A Quick And Easy Guide To Making Face Masks

face masks

From the 10th of July, here in Scotland, we’ve been instructed to wear face masks when we go outside, to protect ourselves and protect others.

With disposable masks in high demand (and with a price-tag to match!), this weekend gave me an opportune moment to, quite literally, dust off my sewing machine (I haven’t touched the poor thing since Christmas) and see if I could make some re-useable face masks that would be compliant with the government’s advice.

Initially, I tried to follow a couple of video tutorials that were very well made, but ultimately left me rather confused.

My first attempt was hugely oversized, and far too thick to be comfortable. Really, it ended up looking more like something Dick Turpin might have worn before approaching someone on the highway than something I could pop on to go to the shops.

I need solid instructions, it seems!

Rather than try yet another guide, I was inspired to examine some disposable face masks, and combine some of the sizing and elements from them with ideas I gained the other tutorials, and make my own pattern.

So far, I’ve made four different versions for members of my family, and some friends too — and the only thing I’ve needed to adjust for a comfortable fit were the elastic loops for the ears.

It is very straightforward, needs minimal sewing knowledge, and — once you’ve got the hang of it — can be knocked out in less than 20 minutes.

If you, or someone you know, has a sewing machine, this could be an easy alternative to buying a reusable mask online, or wearing disposables.

What you need

face masks

  • Fabric Shears / Rotary Cutter
  • Embroidery Scissors
  • Measuring Tape
  • Ruler / Straight Edge Tool
  • Cutting Mat / Flat Surface
  • Water Soluble Pencil / Marker / Tailor’s Chalk
  • Pins
  • Densely woven cotton fabric
  • Thin elastic (Or an alternative for ties, such as bias tape, or ribbon.)
  • Thin but sturdy wire (jewellery wire, garden wire, a thin pipe cleaner or even a flattened out paperclip will all work.)
  • OPTIONAL: this pattern features a pocket that you can insert a filter into. You can buy purpose-made filters, but according to several sources even paper filter from a coffee machine will suffice!

How to make

The first step is to select your fabric. You’re looking for something that will be comfortable enough for prolonged wear, and tight enough woven to be effective, yet breathable.

If you are an avid sew-ist, it is highly likely you may already own several cotton fabrics, as it is common for craft and quilting.

If you do not, you could also use an old pillowcase, or a thin tea-towel.

I have also seen other guides suggest you can use a t-shirt. If you are an experienced or confident sewer, that’s a good option!

If not, I’d seriously recommend against it — jersey and other stretchy fabrics are notoriously difficult to work with. Personally, I’ve done a lot of work with stretch fabrics, and no matter how complex or simple the job, working with woven fabrics is a dream in comparison!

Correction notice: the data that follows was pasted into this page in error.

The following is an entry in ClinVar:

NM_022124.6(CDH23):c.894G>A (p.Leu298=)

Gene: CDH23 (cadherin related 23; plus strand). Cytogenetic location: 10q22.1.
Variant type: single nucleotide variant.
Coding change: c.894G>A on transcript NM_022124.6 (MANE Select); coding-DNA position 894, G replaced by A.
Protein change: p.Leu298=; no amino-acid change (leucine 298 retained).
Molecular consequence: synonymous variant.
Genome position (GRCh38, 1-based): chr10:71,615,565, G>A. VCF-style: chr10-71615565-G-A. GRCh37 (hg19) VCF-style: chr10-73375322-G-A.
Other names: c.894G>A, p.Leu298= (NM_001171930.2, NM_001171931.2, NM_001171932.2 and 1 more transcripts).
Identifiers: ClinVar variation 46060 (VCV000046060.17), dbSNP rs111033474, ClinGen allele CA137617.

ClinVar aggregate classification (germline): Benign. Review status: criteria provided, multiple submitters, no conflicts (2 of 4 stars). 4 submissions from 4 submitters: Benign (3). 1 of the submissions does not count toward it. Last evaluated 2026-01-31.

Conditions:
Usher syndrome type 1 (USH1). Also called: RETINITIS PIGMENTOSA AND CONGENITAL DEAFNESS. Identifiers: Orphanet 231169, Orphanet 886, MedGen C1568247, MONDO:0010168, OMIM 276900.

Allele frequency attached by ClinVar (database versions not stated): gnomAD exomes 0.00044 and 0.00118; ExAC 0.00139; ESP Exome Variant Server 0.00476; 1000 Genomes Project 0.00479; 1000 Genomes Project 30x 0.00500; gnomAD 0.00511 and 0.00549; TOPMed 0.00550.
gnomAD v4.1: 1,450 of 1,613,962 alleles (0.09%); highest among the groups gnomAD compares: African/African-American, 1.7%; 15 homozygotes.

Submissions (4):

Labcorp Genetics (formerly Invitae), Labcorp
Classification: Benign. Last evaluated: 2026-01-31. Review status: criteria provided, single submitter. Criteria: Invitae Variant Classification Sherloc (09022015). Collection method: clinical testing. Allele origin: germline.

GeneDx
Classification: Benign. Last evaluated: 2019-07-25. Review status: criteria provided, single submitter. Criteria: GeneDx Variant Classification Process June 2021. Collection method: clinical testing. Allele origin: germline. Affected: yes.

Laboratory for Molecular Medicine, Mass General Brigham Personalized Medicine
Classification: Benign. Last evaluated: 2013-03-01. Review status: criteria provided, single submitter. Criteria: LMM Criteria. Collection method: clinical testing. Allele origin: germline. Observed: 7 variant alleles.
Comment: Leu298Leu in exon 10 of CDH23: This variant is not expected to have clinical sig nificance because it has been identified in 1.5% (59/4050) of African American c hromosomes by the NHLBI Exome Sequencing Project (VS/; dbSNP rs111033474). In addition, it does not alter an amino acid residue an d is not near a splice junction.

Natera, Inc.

face masks

Once you’ve selected your fabric, you’ll want to lay it out flat and measure a rectangle of 22 cm (8.6 in) x 31 cm (12.2 in).

I like to mark my lines with tailors’ chalk. I have made a diagram/pattern to try and help you follow along.

face masks

This particular pattern/method may need tweaked to be made in jersey, as I have used it exclusively for wovens.

face masks

After marking out your pattern onto the fabric, cut it out.

I use a rotary cutter, as it makes it easier to cut along the edge of a ruler and quickly and easily achieve straight lines. Alternatively, you can use scissors.

After cutting the fabric, fold it in half, right sides together, with the short edges to the top.

At this point, I advise you iron your new fold in place.

As we’re working with cotton, frequent pressing will make it easier to hold folds in place. At this point you may want to pin your fabric.

At this point, sew along the raw edge, leaving a 1 cm seam allowance.

First sew in roughly 6 cm from corner A, then the same distance from corner B. You must leave a large enough gap to allow you to fit a filter into the pocket.

If you aren’t using a filter, you must still keep a gap so that you can turn the mask right side out.

This should leave you with a tube of fabric. Arrange it so that the new seam, and the hole, are centralised. Press the seam flat.

The next step is to cut your ear loops.

For this you’ll need to measure out two equal sized pieces of elastic. As people’s head sizes vary, there is room for customisation here.

You don’t want the elastic to be too loose, as the mask will gape. You also don’t want it to be too tight, as it will be uncomfortable to wear.

A good average length for the elastic is 18 cm, or 7 in. If in doubt, remember it is easier to shorten elastic than to lengthen it. (I speak from experience!)

If you don’t have elastic, then not to worry! You can easily substitute one piece of elastic it for two separate ties made of non-elastic fabric.

They will simply need tied together and adjusted to fit the wearer.